YES to air telecast of 2013 Masahiro Tanaka Nippon Professional League game on Monday, Feb. 10
YES' Yankees analysts Ken Singleton, John Flaherty and Al Leiter recently viewed Tanaka's performance against Yomiuri during the June 9, 2013 game telecast. Below are their scouting reports:
- His fastball looks like it has a little more movement than I heard it did. It sinks in a bit on right-handed hitters; not enough to call it a sinker, but enough that the hitter will pay attention. He threw a lot of sliders-cutters in this game. It looks like he has a lot of confidence in it and he threw it for strikes when he was behind in the count. That tells me that this is his off-speed pitch that a catcher can call anytime and have confidence that it will be a strike. Kind of a get-me-back-in-the-count pitch.
- His curve ball might not be a strikeout pitch, but it could be used for a get-me-over strike on the first pitch of an at-bat. The split looks like the best swing-and-a-miss pitch for him. I thought he would throw it more but he picked his spots in this game. You can see how a catcher will go to that pitch when the game is on the line.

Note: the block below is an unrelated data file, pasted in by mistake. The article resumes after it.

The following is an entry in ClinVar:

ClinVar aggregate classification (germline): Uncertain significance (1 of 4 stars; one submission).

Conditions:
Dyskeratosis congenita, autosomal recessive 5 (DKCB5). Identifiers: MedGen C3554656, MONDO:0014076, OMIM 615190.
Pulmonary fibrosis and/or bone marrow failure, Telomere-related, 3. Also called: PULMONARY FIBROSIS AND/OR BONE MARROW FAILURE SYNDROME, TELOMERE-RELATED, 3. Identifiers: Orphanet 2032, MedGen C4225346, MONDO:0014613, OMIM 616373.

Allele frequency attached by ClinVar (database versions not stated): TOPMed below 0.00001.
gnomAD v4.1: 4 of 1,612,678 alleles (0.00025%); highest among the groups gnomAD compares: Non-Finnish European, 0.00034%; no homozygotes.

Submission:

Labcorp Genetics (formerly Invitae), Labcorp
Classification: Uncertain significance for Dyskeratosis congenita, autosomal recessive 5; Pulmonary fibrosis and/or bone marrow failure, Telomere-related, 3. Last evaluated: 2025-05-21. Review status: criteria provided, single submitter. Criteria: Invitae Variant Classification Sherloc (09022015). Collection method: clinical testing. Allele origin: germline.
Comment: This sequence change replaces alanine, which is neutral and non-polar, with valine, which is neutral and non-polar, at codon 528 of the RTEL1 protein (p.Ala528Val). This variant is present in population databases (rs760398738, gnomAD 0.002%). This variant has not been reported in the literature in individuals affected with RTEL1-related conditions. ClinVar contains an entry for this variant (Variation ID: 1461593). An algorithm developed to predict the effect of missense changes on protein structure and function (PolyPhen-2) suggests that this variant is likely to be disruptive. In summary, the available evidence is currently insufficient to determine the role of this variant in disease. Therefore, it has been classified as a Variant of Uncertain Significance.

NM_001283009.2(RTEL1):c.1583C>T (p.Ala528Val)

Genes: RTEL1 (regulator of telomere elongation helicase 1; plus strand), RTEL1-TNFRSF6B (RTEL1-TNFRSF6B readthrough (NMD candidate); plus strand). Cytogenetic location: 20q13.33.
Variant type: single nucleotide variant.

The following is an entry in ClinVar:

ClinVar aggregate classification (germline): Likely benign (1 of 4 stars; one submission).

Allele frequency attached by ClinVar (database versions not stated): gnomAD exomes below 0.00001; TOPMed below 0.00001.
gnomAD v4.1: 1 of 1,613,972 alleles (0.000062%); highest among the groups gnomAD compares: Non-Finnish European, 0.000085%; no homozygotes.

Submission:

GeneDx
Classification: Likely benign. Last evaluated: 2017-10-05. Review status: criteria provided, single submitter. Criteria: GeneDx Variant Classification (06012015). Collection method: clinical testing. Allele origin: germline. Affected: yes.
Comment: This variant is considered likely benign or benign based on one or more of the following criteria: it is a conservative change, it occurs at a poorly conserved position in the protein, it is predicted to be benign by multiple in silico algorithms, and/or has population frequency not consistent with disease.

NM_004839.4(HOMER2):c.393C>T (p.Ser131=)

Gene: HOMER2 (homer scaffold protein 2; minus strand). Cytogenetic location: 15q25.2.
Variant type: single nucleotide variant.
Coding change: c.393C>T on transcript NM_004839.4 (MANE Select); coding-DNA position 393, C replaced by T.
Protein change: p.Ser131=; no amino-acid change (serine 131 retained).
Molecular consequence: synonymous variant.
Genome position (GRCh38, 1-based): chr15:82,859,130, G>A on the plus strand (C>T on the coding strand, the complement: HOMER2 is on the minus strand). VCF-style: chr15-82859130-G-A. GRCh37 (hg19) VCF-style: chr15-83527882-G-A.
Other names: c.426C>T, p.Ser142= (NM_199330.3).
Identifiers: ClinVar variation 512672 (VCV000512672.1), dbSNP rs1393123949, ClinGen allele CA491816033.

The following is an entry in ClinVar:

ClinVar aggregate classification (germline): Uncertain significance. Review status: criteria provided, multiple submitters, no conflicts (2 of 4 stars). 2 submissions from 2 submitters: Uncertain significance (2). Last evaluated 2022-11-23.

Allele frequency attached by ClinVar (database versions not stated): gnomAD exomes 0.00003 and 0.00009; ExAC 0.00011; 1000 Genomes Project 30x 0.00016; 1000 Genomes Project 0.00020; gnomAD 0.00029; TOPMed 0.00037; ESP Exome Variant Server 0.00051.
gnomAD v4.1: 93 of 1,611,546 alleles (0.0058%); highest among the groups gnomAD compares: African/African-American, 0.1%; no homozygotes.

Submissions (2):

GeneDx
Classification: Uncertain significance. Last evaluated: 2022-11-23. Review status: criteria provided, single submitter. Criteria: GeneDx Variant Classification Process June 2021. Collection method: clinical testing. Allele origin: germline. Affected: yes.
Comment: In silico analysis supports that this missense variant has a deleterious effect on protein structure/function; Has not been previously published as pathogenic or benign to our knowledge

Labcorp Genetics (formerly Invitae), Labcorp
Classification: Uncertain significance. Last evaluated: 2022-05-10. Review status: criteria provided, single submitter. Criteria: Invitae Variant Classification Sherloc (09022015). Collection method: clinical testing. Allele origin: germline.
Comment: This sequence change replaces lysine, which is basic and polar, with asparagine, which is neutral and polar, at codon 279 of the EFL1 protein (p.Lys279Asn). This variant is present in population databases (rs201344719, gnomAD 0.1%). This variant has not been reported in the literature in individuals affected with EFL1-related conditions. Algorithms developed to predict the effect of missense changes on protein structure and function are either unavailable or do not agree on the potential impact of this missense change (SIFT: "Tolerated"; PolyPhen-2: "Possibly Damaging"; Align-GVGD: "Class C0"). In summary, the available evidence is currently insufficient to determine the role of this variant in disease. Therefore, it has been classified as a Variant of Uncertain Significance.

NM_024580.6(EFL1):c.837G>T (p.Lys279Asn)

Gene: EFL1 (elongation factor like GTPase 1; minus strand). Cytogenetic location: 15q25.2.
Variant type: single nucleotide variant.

- His delivery is simple and he loads up on his back leg well. He is quick to the plate out of the stretch, so Brian McCann is going to love that. It also looks like he is a good athlete and fields his position well.
I was impressed with his control. He is constantly working the corners with all of his pitches. Tanaka has enough fastball, a good curve, a slider and a top-shelf splitter. He was not afraid to use his curve and slider when behind in the count. All his pitches were quality
- I think Masahiro Tanaka's repertoire and "stuff" plays very well. His fastball velocity will sit at the 91-93mph mark and occasional touch 95. He has a very good split that has great late action with good velocity. His split finger is his main secondary pitch and his slider is better than his curveball.
- I really like his mound presence and disposition. He pitches with a fire in his belly and is emotionally involved.
- I think Tanaka can be a front-end starter once he gets acclimated to the routine of American baseball.